End of the day, the most basic outcome to an end of tax reduction (i.e. "subsidy") is a guaranteed increase in my personal cost of fuel, and in pure self-interest, I do not support an increase in my own costs.

  15. #15
    [QUOTE=Winstonbiggs;4027498]
    If Subsidies are bad for oil why aren't they bad for biofuels that use up tons of fresh water and raise food prices?[/QUOTE]

    this is the '2 wrongs make a right' argument and most don't think biofuel subsidies are any better. I don't like farm subsidies either, the gov't paying people to grow corn or not grow corn. the whole gov't subsidizing business thing should be limited to infrastructure type situations. If the gov't wants to subsidize amtrak or us airways it benefits the economy as a whole.

    I don't see the benefit to subsidizing ethanol, tomatoes or XOM.

  16. #16
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    [QUOTE=Warfish;4027559]No ill intent, reading/lurking is effectively the same3 thing on a message board. Your name was at the bottom as "here", thats all.



    I don;t believe I asked that question. I asked which of the claimed "subsidies" were actual subsidies, i.e. direct or indirect payments, as opposed to tax breaks (reduction of State confiscation). And of those, which were specific to Oil, as opposed to general industrial/corporate/business.



    With respect, those making clear cut declaration of policy desire face the burden of proving why their desired outcome is the right outcome. I'm open to change, but before I support it, the questions I asked are things I would need to know first.

    Since we have many here who are completely 100% supporting of one side or the other, I had to assume they would already know the things I asked, as they are somehat basic issues to understand before one could foment an accurate opinion on the topic.

    If forced to give "my opinion", I would give what I've given a million times. The entire tax system needs overhauled from the ground up, exceptions and loopholes all removed, and all corporate/business taxes ended, as companies do not pay them, their customers do. A streamlined strait taxation system (flat/fair/other, we could have that discssuion yet again elsewhere) is vastly suprior to the current system, of which this issue (tax reductions, i.e. "subsidies") are only one part. Those who support the current tax system have little ground to stand on, as the current system is specificly built to allow the State to play favorites in it's efforts at Social and Economic Engineering. When thats the case, special interests will always get benefits, including ones any of us might be stridently against.

    End of the day, the most basic outcome to an end of tax reduction (i.e. "subsidy") is a guaranteed increase in my personal cost of fuel, and in pure self-interest, I do not support an increase in my own costs.[/QUOTE]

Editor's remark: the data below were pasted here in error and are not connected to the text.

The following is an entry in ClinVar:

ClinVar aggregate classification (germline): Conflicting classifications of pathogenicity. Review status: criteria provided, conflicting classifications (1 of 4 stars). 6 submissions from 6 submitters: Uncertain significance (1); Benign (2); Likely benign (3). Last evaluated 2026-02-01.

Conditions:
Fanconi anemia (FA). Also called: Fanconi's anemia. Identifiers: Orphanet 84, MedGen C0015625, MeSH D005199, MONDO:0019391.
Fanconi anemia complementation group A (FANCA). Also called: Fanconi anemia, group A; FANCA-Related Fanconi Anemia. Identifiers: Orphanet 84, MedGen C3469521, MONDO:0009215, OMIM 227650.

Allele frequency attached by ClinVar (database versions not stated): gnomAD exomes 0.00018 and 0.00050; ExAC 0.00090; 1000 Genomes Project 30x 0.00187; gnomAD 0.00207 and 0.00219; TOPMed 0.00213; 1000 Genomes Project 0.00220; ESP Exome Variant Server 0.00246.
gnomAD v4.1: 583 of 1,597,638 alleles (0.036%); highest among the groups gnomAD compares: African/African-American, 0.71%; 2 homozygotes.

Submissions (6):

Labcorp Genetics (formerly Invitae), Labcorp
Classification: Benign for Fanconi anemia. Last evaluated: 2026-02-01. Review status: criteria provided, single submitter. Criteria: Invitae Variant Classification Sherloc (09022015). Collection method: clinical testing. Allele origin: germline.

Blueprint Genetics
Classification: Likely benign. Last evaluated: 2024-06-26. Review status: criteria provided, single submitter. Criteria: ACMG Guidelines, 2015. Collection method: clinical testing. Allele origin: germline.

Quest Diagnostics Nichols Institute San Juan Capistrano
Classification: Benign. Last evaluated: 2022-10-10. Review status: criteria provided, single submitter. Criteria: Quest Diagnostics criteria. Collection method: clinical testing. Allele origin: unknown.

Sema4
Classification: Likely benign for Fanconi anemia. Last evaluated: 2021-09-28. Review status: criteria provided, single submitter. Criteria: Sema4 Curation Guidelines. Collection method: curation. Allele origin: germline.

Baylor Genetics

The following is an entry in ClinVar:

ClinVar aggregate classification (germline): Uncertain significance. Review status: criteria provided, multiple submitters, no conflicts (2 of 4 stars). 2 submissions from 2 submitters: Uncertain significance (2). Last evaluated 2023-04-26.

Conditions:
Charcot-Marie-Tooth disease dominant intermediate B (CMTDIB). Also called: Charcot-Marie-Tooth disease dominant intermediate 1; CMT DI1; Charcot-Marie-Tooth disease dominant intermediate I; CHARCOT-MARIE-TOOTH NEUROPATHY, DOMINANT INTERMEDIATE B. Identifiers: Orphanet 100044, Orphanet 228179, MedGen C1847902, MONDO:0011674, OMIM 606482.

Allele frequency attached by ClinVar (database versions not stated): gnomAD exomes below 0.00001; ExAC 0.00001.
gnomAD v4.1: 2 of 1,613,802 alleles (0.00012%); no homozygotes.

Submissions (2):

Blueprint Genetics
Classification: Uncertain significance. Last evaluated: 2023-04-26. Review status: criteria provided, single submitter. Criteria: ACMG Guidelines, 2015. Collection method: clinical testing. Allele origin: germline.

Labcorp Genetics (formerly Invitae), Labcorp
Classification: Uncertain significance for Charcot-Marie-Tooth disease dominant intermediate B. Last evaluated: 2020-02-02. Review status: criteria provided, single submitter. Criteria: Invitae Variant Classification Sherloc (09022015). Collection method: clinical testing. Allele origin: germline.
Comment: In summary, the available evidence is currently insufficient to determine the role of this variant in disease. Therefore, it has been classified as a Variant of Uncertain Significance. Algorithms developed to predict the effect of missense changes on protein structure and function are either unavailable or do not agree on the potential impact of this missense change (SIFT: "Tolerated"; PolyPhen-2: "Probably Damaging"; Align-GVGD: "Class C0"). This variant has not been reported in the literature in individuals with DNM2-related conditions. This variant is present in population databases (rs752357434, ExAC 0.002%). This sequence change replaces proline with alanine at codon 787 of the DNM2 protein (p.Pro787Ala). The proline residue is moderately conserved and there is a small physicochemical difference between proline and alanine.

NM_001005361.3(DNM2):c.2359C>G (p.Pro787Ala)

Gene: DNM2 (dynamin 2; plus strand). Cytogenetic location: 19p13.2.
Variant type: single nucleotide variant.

I was putting out the question about all subsidies, as this is part of the debate. Here's one opinion on the issue of reduced subsidies NOT affecting increased prices, which has been stated in a number of places using the same argument... I do have to say that if the government is going to be in the business of subsidizing, clean fuels and alternative forms of energy are to my mind actually worthwhile, as they cannot compete in the early going with low cost fossil fuel, but in the long run are essential to the future not only of the U.S., but of the planet. To my mind, that's a good use of subsidies, if there is one, and it often ends up in the same pockets, as big oil is a big player in the alternative energy arena.

    [URL="http://www.americanprogress.org/issues/2010/07/big_oil_spigot.html"]Sima Gandhi. "Turn off the oil subsidy spigot." Center for American Progress. July 6th, 2010[/URL]: "Oil subsidies don’t help consumers at the pump. [...] oil companies are fond of saying that ending tax subsidies will cause disastrous price hikes. But the tax subsidies Sanders, the president’s budget, and other lawmakers propose for elimination pay companies to find and produce oil. Eliminating them will have little, if any, effect on consumer prices. A Joint Economic Committee report states, 'the removal or modification of [one of these subsidies] is unlikely to have any effect on consumer prices for oil and gas.' The committee found that subsidies do not affect production decisions in the near term. And in the long term the Energy Information Administration explains that the major factors affecting oil prices include the production limits set by the Organization of the Petroleum Exporting Countries and global disruptions in supply. Moreover, the minimal impact of tax subsidies on domestic production (as discussed above) underscores that eliminating tax subsidies will have little, if any, effect on oil prices."

    Treasury Secretary Timothy Geithner told a Senate panel in February of 2010 that a White House proposal to repeal roughly $39 billion in oil, natural gas and coal industry tax breaks won't raise consumer energy prices: “We don’t think they are going to have any effect on prices. We don’t think they will. They have been carefully designed not to do that.”[URL="http://thehill.com/blogs/e2-wire/677-e2-wire/79247-geithner-repealing-oil-industry-subsidies-wont-hit-consumers"][1][/URL]